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RBI to discontinue I-CRR: What does it mean and what would be its impact?

The Reserve Bank of India (RBI) on Friday (September 8) announced that it would discontinue the incremental cash reserve ratio (I-CRR) in a phased manner. The central bank will release the amount which banks have maintained under I-CRR in stages.

The I-CRR was introduced on August 10, 2023, by the RBI to absorb the surplus liquidity generated by various factors, including the return of Rs 2,000 notes to the banking system. The regulator had said that I-CRR was a temporary measure, which will be reviewed on September 8, 2023 or before.

What has RBI said?

The RBI said that after a review, it has decided to discontinue the I-CRR in a phased manner.

“Based on an assessment of current and evolving liquidity conditions, it has been decided that the amounts impounded under the I-CRR would be released in stages so that system liquidity is not subjected to sudden shocks and money markets function in an orderly manner,” the RBI said in a release.

As per the schedule, the RBI will release the 25 per cent of funds maintained by lenders under the I-CRR on September 9. Another 25 per cent of the amount maintained under I-CRR will be released on September 23 and the balance 50 per cent on October 7, the RBI said.

Festive offer

This will mean that banks will have sufficient funds to meet higher credit demand during the upcoming festival season.

When was I-CRR introduced?

On August 10, after announcing the monetary policy, RBI Governor Shaktikanta Das said that banks will have to maintain an I-CRR of 10 per cent on the increase in their net demand and time liabilities (NDTL) between May 19, 2023, and July 28, 2023. It came into effect from the fortnight starting August 12.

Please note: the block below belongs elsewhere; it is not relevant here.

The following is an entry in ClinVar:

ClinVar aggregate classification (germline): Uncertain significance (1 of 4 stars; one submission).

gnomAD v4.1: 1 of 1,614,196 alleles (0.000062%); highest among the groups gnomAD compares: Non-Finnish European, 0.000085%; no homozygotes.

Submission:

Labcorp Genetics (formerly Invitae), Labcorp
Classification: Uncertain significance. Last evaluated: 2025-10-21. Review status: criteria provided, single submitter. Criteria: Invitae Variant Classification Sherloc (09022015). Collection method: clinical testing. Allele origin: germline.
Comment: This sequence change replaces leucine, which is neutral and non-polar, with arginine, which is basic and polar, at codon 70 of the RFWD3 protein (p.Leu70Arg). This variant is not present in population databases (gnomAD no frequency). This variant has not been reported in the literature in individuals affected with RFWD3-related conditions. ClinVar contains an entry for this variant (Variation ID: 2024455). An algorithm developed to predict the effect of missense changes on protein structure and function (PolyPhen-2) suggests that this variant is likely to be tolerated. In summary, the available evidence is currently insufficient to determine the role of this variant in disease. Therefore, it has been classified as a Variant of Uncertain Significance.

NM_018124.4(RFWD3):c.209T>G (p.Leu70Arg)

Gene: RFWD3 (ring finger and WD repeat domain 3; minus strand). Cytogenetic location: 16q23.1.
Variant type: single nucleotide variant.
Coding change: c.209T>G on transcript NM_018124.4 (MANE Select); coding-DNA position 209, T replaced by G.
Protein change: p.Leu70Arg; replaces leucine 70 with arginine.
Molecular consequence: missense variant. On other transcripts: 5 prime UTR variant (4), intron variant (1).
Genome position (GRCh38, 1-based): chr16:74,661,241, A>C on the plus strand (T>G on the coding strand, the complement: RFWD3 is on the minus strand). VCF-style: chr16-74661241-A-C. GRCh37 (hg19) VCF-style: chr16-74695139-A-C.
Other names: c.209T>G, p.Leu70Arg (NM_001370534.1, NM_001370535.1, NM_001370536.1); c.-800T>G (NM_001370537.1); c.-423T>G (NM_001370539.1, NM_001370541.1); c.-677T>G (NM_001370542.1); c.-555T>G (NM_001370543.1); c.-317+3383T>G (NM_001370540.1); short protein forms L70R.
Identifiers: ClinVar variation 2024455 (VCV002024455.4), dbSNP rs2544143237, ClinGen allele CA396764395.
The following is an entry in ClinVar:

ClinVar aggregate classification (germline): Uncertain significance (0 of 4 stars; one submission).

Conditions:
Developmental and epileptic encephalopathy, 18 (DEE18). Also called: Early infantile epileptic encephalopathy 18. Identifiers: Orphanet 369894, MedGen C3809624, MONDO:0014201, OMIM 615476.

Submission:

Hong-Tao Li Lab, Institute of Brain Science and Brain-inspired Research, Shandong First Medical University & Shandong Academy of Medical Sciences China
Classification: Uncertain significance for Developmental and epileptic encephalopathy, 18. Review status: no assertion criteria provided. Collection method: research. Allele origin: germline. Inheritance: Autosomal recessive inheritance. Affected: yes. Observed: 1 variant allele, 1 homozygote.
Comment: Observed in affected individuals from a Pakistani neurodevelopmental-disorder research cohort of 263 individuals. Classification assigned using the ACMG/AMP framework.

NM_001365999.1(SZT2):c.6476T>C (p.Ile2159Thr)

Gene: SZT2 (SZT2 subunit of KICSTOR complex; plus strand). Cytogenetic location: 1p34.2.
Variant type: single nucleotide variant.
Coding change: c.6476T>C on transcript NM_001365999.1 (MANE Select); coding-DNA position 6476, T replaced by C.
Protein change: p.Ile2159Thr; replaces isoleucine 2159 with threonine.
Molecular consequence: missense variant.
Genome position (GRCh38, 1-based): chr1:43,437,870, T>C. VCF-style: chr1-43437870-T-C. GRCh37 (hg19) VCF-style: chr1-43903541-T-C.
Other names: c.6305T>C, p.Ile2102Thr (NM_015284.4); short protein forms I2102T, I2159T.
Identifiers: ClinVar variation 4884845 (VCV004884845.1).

The RBI said it will review I-CRR on September 8, 2023, or earlier with a view to returning the impounded funds to the banking system ahead of the festival season. The regulator, however, left the CRR unchanged at 4.5 per cent.

Why was I-CRR needed?

The RBI announced I-CRR as a temporary measure to absorb excess liquidity from the banking system. The level of surplus liquidity in the system surged because of the return of Rs 2,000 banknotes to the banking system, RBI’s surplus transfer to the government, pick up in government spending and capital inflows. The daily absorption of liquidity by the RBI in July was Rs 1.8 lakh crore.

“Excessive liquidity can pose risks to price stability and also to financial stability. Hence, efficient liquidity management requires continuous assessment of the level of surplus liquidity so that additional measures are taken as and when necessary to impound the element of excess liquidity,” Das had said in August after announcing the I-CRR measure.

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What was the impact of I-CRR on liquidity conditions?

RBI Governor Shaktikanta Das had said the I-CRR measure will absorb above Rs 1 lakh crore of excess liquidity from the banking system.

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The banking system’s liquidity turned deficit for the first time in the current fiscal on August 21 after the RBI’s I-CRR mandate. The tight liquidity condition was also contributed by outflows on account of goods and services tax (GST) and the selling of dollars by the central bank to stem the rupee’s fall. The liquidity, as reflected by the amount of money injected by the RBI into the system, stood at Rs 23,644.43 crore on August 21.

However, the banking system liquidity again turned to surplus from August 24. On September 8, the RBI absorbed Rs 76,047 crore of surplus liquidity from the system.

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What is CRR?

The Cash Reserve Ratio (CRR) is the minimum amount of the total deposits which banks have to maintain as cash reserve with the Reserve Bank of India. It is an essential tool to maintain the health of the banking system. Banks cannot use this amount for lending or for any investment purposes. Currently, CRR stands at 4.5 per cent.

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